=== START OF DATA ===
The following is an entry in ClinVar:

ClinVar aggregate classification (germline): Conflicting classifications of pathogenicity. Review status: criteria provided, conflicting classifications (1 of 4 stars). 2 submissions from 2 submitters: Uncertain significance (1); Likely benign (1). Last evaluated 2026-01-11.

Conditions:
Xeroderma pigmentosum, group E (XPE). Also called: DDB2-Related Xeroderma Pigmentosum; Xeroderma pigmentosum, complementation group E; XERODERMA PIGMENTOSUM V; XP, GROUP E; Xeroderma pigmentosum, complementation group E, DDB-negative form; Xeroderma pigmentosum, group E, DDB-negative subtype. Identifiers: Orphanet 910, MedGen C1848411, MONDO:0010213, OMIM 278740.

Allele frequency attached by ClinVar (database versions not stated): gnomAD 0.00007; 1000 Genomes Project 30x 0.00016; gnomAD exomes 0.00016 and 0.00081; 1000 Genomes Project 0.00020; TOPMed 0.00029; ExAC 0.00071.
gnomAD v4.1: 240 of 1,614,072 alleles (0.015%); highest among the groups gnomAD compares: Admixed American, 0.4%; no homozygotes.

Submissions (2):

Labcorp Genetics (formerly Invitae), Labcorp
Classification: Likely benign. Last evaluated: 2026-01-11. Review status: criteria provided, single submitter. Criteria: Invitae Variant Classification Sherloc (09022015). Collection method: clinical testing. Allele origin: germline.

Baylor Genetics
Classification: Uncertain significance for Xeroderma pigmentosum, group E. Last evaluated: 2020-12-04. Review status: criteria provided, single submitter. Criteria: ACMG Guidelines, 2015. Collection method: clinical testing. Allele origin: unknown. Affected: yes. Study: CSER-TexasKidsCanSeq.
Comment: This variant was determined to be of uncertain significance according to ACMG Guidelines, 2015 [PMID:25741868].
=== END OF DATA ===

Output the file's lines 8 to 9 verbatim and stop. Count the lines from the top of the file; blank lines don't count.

Labcorp Genetics (formerly Invitae), Labcorp
Classification: Likely benign. Last evaluated: 2026-01-11. Review status: criteria provided, single submitter. Criteria: Invitae Variant Classification Sherloc (09022015). Collection method: clinical testing. Allele origin: germline.